- Phd Candidate
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- Restoration after Pine Forestry
- Minesite restoration
- Soil and Plant relations
- Seed removal ecology
- Disturbance Ecology
My interests include conservation biology and restoration ecology. I have completed a Bachelor of Science at the University of Western Australia, majoring in Zoology and Botany. In 2007 I completed honours in restoration ecology with Kings Park and Botanic Gardens and Parks Authority, looking at the effects of wind erosion and faunal activity on broadcast seed removal in Banksia woodland. I am currently undertaking a Phd at Kings Park investigating how Pinus pinaster plantations have altered the soil environment during their 50 year persistence and whether the soil is now able to sustain native Banksia woodlands utilising current restoration technologies.
Title: Post removal of Pinus pinaster plantations in Western Australia: Implications for reinstatement of Banksia woodland, a historical ecosystem assemblage
University: The University of Western Australia
Supervisors: Dr. Deanna Rokich, Dr. Shane Turner, Dr Jason Stevens, Prof. Kingsley Dixon.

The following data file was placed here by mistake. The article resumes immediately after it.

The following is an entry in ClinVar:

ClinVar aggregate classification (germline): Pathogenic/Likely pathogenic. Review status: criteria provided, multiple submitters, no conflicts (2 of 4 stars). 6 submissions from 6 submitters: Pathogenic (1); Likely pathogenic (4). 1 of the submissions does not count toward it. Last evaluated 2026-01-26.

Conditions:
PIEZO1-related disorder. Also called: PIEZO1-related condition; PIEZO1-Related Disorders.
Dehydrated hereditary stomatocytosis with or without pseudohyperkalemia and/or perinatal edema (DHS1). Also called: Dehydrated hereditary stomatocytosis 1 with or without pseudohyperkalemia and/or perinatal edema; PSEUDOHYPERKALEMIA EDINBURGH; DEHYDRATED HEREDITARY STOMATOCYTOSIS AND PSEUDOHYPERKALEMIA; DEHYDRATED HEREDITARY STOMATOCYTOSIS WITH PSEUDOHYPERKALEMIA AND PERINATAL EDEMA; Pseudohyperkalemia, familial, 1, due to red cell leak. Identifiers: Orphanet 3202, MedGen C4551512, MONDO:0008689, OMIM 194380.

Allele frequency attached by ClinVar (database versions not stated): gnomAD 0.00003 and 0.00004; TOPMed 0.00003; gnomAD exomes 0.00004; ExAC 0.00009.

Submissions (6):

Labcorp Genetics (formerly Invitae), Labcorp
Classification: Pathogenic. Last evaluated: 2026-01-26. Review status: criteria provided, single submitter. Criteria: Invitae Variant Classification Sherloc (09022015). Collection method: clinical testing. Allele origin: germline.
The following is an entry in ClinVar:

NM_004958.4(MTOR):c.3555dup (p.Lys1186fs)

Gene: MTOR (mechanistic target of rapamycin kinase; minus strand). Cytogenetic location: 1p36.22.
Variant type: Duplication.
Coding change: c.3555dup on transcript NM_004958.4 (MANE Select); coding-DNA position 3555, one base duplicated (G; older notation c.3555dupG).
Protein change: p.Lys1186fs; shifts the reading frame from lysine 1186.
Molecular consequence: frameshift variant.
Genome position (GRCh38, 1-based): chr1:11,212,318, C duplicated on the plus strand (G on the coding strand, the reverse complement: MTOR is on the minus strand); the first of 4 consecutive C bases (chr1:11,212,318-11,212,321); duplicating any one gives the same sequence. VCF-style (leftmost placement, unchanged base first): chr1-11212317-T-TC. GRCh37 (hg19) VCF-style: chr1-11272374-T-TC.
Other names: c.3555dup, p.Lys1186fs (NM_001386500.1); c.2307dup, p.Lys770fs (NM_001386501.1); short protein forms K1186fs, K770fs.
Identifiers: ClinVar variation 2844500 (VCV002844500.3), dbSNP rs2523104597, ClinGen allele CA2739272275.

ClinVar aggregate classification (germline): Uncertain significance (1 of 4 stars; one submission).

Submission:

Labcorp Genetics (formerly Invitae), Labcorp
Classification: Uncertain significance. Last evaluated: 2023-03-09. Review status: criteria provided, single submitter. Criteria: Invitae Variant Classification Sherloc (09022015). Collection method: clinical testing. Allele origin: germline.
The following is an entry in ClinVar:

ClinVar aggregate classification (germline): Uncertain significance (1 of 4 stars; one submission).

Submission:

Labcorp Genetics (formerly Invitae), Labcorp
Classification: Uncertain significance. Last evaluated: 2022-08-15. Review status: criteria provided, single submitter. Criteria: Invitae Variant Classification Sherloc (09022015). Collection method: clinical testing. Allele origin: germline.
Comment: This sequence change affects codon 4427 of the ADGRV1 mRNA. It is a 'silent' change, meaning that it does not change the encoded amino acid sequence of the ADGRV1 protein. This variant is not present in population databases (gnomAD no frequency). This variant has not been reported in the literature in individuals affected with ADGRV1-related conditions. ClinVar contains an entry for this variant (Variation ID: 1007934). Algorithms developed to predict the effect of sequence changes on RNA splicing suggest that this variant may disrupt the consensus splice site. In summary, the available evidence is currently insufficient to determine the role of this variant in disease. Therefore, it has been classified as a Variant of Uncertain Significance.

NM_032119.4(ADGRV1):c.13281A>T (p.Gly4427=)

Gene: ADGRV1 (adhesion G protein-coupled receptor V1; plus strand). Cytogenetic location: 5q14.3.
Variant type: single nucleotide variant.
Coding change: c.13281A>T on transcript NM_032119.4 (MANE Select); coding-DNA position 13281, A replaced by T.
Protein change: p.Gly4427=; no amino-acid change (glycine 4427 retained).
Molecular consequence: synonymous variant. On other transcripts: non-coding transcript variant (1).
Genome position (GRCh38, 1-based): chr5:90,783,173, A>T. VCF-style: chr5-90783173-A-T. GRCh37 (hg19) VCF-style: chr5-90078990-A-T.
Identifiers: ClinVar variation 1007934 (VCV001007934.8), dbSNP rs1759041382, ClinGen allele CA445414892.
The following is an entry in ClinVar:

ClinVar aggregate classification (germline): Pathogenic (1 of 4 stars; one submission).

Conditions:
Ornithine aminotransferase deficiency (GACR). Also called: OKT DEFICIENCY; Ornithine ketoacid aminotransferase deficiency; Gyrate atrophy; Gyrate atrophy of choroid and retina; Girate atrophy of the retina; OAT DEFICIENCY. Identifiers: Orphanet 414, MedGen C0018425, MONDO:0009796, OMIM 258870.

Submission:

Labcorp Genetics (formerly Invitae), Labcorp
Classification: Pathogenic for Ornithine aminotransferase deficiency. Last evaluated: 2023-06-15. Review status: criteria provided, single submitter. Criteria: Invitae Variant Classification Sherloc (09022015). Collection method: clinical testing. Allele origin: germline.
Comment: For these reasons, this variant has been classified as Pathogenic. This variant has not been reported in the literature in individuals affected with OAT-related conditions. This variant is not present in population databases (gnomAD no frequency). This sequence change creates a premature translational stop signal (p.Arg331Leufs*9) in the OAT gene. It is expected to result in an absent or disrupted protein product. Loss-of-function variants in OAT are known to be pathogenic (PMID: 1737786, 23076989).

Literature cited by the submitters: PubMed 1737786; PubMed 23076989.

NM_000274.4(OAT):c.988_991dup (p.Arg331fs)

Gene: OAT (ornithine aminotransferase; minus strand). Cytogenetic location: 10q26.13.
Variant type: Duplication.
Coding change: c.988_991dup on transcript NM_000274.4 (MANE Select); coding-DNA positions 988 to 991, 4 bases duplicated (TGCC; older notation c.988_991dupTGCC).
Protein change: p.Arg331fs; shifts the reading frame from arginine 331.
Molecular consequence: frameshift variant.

Industry sponsors: Botanic Gardens and Parks Authority, Kings Park; Rocla Quarry Products Pty Ltd.
This study assesses the potential of returning post-removal Pinus pinaster Ait. (Maritime Pine) pine plantations on the Gnangara Mound, a vital water source north of Perth, Western Australia, to former native Banksia woodlands. It will provide crucial knowledge essential in the continuing development of restoration techniques that maximise the establishment of Banksia woodland species, which are increasingly threatened by clearing for urbanisation and mining. This study will extend Banksia woodland restoration techniques developed to date and apply them to the old field environment of pine plantations, aiming to determine, if the 50 year persistence of pine plantations has affected the soil environment and its ability to sustain the former Banksia woodland ecosystem.
This will be investigated through topsoil seedbank analyses; physical and chemical soil analyses; seedling establishment, survival, health and physiology trials; combined with an overall ecosystem health analysis utilising invertebrate and mycorrhizal activity sampling. With the State government planning to replace 23, 000 hectares of P. pinaster plantations that occur over the Gnangara Mound to native Banksia woodland at a rate of 1,000 hectares per year, this project will constitute the main source of recommendations for maximising restoration efforts of this ecosystem. The work will provide unique information to aid the recovery success of a historic ecosystem assemblage with special conservation concern in Western Australia.